Discover more from Reboot
⚡ Post-Capitalist Entrepreneurship
What worker coops and open source tell us about the future of capitalism
I started Reboot because I believe that technology is a product of the ideologies and the institutions it is brought up within. We can't analyze technology in a vacuum, nor can we solve its flaws with technical fixes alone.
Tuesday's talk with Yancey—notes here—reinforced this hypothesis. Sure, he's a startup founder, and he believes companies like Kickstarter can be a powerful force for good. At the same time, Yancey advocates for policymakers to institutionalize new value systems. He calls to create non-financial incentives and norms, similar to B-Corps and ESG standards, that we can optimize our behavior toward.
This is also why I'm excited to publish today's guest essay from my friend Jihad Esmail. He's a senior at Northwestern studying Economics, but is originally from Youngstown, Ohio, where he's been attending his Zoom classes from his basement-turned-office. Jihad co-founded AMA, a growth agency for digital creators, and publishes a weekly newsletter called PALACED, which touches on the ideas covered in this essay every week.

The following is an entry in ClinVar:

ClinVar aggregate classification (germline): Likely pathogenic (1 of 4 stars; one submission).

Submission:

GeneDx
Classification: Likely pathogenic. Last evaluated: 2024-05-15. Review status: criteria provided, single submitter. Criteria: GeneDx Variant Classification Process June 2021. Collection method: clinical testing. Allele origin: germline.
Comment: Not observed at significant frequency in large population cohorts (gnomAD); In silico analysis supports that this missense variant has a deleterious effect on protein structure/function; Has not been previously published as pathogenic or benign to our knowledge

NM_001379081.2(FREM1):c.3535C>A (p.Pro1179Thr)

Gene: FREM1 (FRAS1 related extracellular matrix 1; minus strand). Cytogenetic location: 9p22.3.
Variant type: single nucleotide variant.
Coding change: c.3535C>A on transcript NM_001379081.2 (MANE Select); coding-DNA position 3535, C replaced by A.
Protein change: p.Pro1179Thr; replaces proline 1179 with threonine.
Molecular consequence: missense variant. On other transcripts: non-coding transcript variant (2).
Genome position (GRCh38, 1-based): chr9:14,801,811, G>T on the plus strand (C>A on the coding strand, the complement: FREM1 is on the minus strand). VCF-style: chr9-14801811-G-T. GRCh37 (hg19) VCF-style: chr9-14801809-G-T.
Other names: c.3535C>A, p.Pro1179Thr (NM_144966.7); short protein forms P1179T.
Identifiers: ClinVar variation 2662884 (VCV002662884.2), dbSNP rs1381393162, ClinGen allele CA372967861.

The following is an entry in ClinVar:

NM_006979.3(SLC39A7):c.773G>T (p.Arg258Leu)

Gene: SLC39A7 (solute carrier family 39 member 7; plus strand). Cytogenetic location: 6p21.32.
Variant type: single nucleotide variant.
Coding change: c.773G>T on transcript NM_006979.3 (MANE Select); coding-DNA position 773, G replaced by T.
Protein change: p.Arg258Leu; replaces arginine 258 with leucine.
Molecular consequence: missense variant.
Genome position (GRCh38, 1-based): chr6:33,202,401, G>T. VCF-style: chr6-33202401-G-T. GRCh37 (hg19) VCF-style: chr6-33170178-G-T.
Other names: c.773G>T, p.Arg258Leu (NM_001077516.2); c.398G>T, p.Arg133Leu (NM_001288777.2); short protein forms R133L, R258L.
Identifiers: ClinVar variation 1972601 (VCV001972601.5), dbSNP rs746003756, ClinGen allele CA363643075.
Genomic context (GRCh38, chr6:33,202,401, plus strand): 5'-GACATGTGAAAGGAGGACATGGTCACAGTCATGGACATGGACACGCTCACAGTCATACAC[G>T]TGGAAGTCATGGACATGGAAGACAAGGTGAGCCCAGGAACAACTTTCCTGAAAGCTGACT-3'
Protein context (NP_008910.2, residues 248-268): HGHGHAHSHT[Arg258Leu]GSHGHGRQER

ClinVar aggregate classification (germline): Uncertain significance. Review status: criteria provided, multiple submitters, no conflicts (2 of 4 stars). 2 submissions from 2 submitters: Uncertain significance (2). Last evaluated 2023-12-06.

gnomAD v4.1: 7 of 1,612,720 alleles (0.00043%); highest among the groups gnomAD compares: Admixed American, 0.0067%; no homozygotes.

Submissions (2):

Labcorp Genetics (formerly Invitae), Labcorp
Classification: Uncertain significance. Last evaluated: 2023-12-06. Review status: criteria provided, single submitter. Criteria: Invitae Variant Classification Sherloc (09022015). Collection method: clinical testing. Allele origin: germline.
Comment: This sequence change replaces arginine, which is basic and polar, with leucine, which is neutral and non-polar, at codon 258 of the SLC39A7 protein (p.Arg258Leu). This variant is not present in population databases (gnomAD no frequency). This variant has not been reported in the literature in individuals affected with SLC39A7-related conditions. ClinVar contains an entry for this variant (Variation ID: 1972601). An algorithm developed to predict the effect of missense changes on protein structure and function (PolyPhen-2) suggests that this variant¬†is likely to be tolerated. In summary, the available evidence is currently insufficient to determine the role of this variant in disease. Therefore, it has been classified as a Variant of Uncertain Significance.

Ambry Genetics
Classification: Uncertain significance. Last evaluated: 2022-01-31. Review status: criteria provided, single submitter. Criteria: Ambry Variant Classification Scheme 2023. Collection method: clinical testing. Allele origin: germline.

💡 post-capitalist entrepreneurship: iterative imagination
By Jihad Esmail
Over the last decade, the number of Americans holding a “positive view” of capitalism has consistently declined. Worldwide, even before the pandemic, 56% of respondents agreed with the statement that “capitalism does more harm than good.” As 2020 comes to a close, we can confidently say that this year did little to change people’s minds.
Staying home for the past several months left me with plenty of free time. Outside of Zoom School, I was able to dedicate most of my work time to my startup. In a way, it was like I was in a different world. I was growing a business from a desk in my basement while millions of Americans were losing jobs and closing businesses of their own.
I was left to grapple with these two ideas: like many, I believe that entrepreneurship can be an incredible tool for progress across virtually every metric. Yet I couldn’t ignore the fact that capitalism grows on the backs of entrepreneurs, with all of its flaws included.